Exploring the Heights with Three Symphonies in C

United StatesUnited States Haydn, Sibelius, Beethoven: San Francisco Symphony/Michael Tilson Thomas (conductor), Davies Symphony Hall, San Francisco. 16.9.2016. (HS)

Haydn – Symphony No. 69 ‘Laudon’

Sibelius – Symphony No. 3

Beethoven – Symphony No. 5

From Haydn to Sibelius to Beethoven may strike a veteran concert-goer as a circuitous route, but Michael Tilson Thomas knew what he was doing when he programmed the San Francisco Symphony’s second week of subscription concerts. A broad, expansive traversal of Beethoven’s iconic Fifth Symphony preceded an early Haydn example and the Sibelius Third, which echoes the Fifth’s hard-earned voyage from dark and stormy C minor to a sunlit C Major finale.

Did I mention that all three works are in the key of C? Making much of that, Tilson Thomas read aloud from a book he toted on stage at the start of the concert: a compendium of traditional beliefs about the nature of both C Major (simple and happy) and C minor (brooding and menacing).

A more traditional approach might have placed the works in chronological order. After all, the Sibelius and Beethoven symphonies share several key traits, even if the former has more of a 20th-century frame. Sibelius seems more obsessed with leading-seventh (B in the scale of C major) than Beethoven, who makes effective use of the idea but as more of a passing reference. The Finnish composer’s Nordic palette also makes minor-key figures dance instead of brood, producing less angst than Beethoven.

There are several reasons that Beethoven’s Fifth acquired the nickname “Victory.” For one the familiar opening four-note motto that recurs throughout is the same pattern as the “dot-dot-dot-dash” of the letter “V” in Morse code. But there is also struggle, from the foreboding of C minor to utter euphoria of the finale’s straightforward tune and fanfares.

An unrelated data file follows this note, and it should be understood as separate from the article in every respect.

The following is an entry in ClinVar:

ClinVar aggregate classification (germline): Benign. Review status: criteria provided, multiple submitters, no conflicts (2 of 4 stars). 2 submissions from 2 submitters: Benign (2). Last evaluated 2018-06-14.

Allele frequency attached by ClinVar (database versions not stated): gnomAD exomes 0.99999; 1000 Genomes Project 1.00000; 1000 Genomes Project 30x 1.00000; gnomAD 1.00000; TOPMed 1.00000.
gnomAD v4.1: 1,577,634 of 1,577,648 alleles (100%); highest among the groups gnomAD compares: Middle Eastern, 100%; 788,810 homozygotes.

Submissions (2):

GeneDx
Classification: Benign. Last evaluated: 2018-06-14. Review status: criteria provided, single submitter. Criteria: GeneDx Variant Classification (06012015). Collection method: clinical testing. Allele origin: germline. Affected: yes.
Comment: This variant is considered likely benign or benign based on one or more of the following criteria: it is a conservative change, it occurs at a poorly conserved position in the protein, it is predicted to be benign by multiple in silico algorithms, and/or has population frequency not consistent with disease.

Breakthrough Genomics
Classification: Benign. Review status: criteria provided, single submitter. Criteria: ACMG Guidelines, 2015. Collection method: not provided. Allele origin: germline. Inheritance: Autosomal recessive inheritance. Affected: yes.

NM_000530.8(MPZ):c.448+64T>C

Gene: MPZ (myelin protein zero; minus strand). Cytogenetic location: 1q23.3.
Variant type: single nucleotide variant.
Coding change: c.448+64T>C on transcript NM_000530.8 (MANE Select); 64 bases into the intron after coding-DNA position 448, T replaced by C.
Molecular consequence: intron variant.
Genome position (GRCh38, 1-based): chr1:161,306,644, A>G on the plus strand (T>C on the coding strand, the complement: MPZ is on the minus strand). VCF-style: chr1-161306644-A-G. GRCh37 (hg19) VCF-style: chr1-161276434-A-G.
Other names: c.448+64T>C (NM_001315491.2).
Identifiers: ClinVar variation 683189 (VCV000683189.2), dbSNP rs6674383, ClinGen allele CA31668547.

Tilson Thomas seemed more interested in creating majesty by emphasizing the space around the notes, honoring every fermata and rest. He also kept a deliberate pace. It didn’t exactly drag, but the horse had a tight rein on it to prevent it from galloping.

A benefit was a chance to savor Beethoven’s compositional genius at every turn in the opening movement. The second movement arrived at a slighter quicker pace than usual, which was refreshing, followed by a scherzo that relished the way every iteration of the rhythmic motto tightened the screws. In the finale, the payoff for all that striving could have been bigger if the tempo had not held back. It was almost as if Tilson Thomas wanted to say things are not so joyous as they may seem.

Placing the Sibelius before the Beethoven amplified that struggle. Sibelius invests a Scandinavian dour edge by circling back to B in the melody, almost always falling back down the scale before things finally settle into a solid C major chord at the very end.

Frankly I enjoyed the orchestra’s work in the Sibelius more. In the first movement, the strings dug into the low and mid-range melodic gestures to create a rich warmth that pushed against the Nordic chill. The second movement nocturne, which starts was a gentle dance, drifted into restlessness that carried over into the scherzo-like beginning of the finale. The appearance of a chorale in the strings seamlessly energized into the brass, tentative at first, becoming more insistent until they landed on that final C major chord.

Haydn’s Symphony No. 69 ‘Laudon’ made a tasty opener, demonstrating how C major got its reputation for simplicity and happiness. The orchestra’s playing was marked by crisp, clean attacks and deft rhythmic vitality.

Harvey Steiman

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